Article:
There is a science to achieving successful stand establishment on Conservation Reserve Program (CRP) acres. “When it comes to achieving successful CRP stand establishment, I encourage landowners to follow these six proven steps,” says Jason Tronbak, Millborn Seeds Conservation Specialist + Certified Wildlife Biologist.
1. Seed Selection
The first step begins with selecting the right species and varieties. Select varieties that meet your goals and will thrive on your land’s growing conditions and soil types. Each variety is developed for a specific purpose and growing condition. By understanding this information, you can work with professionals to select a custom blend that will fit your particular goals.
2. Quality, Conditioned Seed
Since it all starts with the seed, we want you to do your research. Find a seed source that invests in testing the purity of the seed and provides you with cleaned and conditioned seed. The conditioned seed will allow for easy calibration and even distribution of seeds across the land. At Millborn, our testing process involves sampling and testing the seed to ensure the purity and germination of the seed meets our standards.
3. Seedbed Preparation
Native seeds vary in size, and their establishment depends on providing them with the proper seedbed preparation. Ideally, you want a clean, smooth, firm seedbed. Planting into soybean stubble works the best because there’s less field residue and it is firm. An easy test to ensure that your seedbed is firm enough to walk on it, making sure your foot does not sink into the soil more than one inch.
Weed control can be a challenge when establishing native grass species. To alleviate weed pressure, we encourage landowners to use a pre-emergence herbicide like an Imazapic before planting. One of the biggest detriments to establishing a stand is weed pressure. Imazapic is a pre-emergent herbicide that most native grasses and wildflowers can tolerate. It will suppress most broadleaf weeds and annual grasses like pigeon grass (foxtail) for 6 to 8 weeks.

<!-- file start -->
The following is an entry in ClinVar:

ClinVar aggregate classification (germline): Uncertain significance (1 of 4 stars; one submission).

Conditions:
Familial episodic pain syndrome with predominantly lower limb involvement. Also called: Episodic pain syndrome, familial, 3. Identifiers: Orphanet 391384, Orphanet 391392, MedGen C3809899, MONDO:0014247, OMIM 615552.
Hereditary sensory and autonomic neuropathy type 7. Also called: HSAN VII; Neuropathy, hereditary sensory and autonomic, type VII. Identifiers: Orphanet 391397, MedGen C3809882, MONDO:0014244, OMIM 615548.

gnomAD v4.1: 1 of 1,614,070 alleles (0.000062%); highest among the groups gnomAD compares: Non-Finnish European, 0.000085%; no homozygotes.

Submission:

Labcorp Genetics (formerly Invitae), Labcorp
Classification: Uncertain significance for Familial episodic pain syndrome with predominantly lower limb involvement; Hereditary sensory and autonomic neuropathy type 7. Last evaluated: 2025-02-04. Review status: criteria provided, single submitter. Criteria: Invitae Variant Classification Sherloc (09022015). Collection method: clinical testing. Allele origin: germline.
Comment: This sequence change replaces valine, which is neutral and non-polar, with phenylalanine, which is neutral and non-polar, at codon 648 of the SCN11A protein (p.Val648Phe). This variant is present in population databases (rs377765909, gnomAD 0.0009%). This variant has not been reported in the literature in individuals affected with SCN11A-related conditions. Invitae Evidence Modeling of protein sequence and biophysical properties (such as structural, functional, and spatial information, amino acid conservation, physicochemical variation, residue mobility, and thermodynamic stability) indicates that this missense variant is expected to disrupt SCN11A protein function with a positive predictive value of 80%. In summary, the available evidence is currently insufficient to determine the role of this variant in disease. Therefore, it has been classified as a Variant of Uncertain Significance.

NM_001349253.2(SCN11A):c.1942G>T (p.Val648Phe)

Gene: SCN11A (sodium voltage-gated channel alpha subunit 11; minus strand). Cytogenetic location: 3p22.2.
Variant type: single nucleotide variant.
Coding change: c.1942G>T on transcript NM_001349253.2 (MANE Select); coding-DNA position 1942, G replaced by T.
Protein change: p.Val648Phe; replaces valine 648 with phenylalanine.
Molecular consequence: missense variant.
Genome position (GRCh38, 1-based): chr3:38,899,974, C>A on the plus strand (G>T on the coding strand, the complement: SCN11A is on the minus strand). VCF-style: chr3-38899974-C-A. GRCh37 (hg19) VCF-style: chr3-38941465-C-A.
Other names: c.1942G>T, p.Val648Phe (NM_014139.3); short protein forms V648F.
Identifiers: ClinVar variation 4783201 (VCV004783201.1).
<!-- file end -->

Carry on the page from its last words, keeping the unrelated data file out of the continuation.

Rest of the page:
4. Timing of Seeding
Seeding depends on whether a landowner is planting warm or cool-season grasses and wildflowers. When planting cool-season plants, it’s best to plant in the early spring, late summer or dormant seeding (usually after November 1). With warm-season plants, it’s best to plant late spring (May to Mid-June), or dormant seeding (usually after November 1).
5. Seeding Technique
At Millborn, we recommend using no-till drills or special grass drills to use when planting native grasses and wildflowers. It’s essential to make sure you’re using the correct seed box when planting – we most often recommend using the grain box. Unlike with the grass box, using the grain box allows infinite control of how much seed is put out, saving you time and money. When working with high quality, refined and conditioned seed, it’s okay to mix wildflowers and grass seed. Seeds should only be planted 1/4-inch in depth.
6. Post Seeding Maintenance
Post-seeding maintenance is the most important aspect of a successful stand. Don’t neglect your stand once it’s planted. Every project’s post-seeding management is unique, and we’re here to guide you through the steps for a successful stand. About five years down the road, we encourage you to burn, hay or graze. Prescribed burns are hands-down the best way to maintain a healthy stand long-term.
If you have more questions on achieving a successful stand establishment, Jason Tronbak can be reached at 888-498-7333 or firstname.lastname@example.org.